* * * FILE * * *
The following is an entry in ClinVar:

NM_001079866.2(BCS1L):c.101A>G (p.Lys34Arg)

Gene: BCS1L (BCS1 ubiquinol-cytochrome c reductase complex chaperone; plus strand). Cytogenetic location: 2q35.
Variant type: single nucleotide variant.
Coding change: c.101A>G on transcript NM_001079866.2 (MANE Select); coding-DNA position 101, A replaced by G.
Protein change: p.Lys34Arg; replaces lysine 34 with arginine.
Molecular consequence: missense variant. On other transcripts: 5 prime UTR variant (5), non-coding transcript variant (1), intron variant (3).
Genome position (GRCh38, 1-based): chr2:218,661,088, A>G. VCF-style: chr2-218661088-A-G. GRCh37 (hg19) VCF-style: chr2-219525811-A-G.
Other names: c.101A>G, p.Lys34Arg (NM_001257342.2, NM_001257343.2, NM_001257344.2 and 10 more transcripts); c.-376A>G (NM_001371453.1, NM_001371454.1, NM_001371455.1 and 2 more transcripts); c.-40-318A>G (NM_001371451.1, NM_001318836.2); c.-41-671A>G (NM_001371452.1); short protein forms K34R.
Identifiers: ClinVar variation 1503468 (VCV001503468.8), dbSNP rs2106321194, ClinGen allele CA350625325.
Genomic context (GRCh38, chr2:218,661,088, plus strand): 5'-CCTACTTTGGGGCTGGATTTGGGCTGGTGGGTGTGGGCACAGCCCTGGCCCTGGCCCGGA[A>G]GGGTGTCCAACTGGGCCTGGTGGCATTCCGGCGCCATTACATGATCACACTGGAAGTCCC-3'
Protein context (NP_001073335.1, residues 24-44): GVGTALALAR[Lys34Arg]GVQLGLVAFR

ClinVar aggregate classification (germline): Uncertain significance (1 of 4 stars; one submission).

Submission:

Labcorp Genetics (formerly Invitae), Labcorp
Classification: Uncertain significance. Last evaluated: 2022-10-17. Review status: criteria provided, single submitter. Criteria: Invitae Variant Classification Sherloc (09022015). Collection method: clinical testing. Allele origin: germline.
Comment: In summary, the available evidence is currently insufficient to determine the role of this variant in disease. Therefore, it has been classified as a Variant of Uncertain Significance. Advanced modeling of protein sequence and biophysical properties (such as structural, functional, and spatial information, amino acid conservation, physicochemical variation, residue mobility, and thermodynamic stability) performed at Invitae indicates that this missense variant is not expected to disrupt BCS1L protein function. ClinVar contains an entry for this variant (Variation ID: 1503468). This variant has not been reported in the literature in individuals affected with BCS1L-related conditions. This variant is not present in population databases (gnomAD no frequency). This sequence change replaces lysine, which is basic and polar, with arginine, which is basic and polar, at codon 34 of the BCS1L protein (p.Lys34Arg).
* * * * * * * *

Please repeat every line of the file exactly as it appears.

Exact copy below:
The following is an entry in ClinVar:

NM_001079866.2(BCS1L):c.101A>G (p.Lys34Arg)

Gene: BCS1L (BCS1 ubiquinol-cytochrome c reductase complex chaperone; plus strand). Cytogenetic location: 2q35.
Variant type: single nucleotide variant.
Coding change: c.101A>G on transcript NM_001079866.2 (MANE Select); coding-DNA position 101, A replaced by G.
Protein change: p.Lys34Arg; replaces lysine 34 with arginine.
Molecular consequence: missense variant. On other transcripts: 5 prime UTR variant (5), non-coding transcript variant (1), intron variant (3).
Genome position (GRCh38, 1-based): chr2:218,661,088, A>G. VCF-style: chr2-218661088-A-G. GRCh37 (hg19) VCF-style: chr2-219525811-A-G.
Other names: c.101A>G, p.Lys34Arg (NM_001257342.2, NM_001257343.2, NM_001257344.2 and 10 more transcripts); c.-376A>G (NM_001371453.1, NM_001371454.1, NM_001371455.1 and 2 more transcripts); c.-40-318A>G (NM_001371451.1, NM_001318836.2); c.-41-671A>G (NM_001371452.1); short protein forms K34R.
Identifiers: ClinVar variation 1503468 (VCV001503468.8), dbSNP rs2106321194, ClinGen allele CA350625325.
Genomic context (GRCh38, chr2:218,661,088, plus strand): 5'-CCTACTTTGGGGCTGGATTTGGGCTGGTGGGTGTGGGCACAGCCCTGGCCCTGGCCCGGA[A>G]GGGTGTCCAACTGGGCCTGGTGGCATTCCGGCGCCATTACATGATCACACTGGAAGTCCC-3'
Protein context (NP_001073335.1, residues 24-44): GVGTALALAR[Lys34Arg]GVQLGLVAFR

ClinVar aggregate classification (germline): Uncertain significance (1 of 4 stars; one submission).

Submission:

Labcorp Genetics (formerly Invitae), Labcorp
Classification: Uncertain significance. Last evaluated: 2022-10-17. Review status: criteria provided, single submitter. Criteria: Invitae Variant Classification Sherloc (09022015). Collection method: clinical testing. Allele origin: germline.
Comment: In summary, the available evidence is currently insufficient to determine the role of this variant in disease. Therefore, it has been classified as a Variant of Uncertain Significance. Advanced modeling of protein sequence and biophysical properties (such as structural, functional, and spatial information, amino acid conservation, physicochemical variation, residue mobility, and thermodynamic stability) performed at Invitae indicates that this missense variant is not expected to disrupt BCS1L protein function. ClinVar contains an entry for this variant (Variation ID: 1503468). This variant has not been reported in the literature in individuals affected with BCS1L-related conditions. This variant is not present in population databases (gnomAD no frequency). This sequence change replaces lysine, which is basic and polar, with arginine, which is basic and polar, at codon 34 of the BCS1L protein (p.Lys34Arg).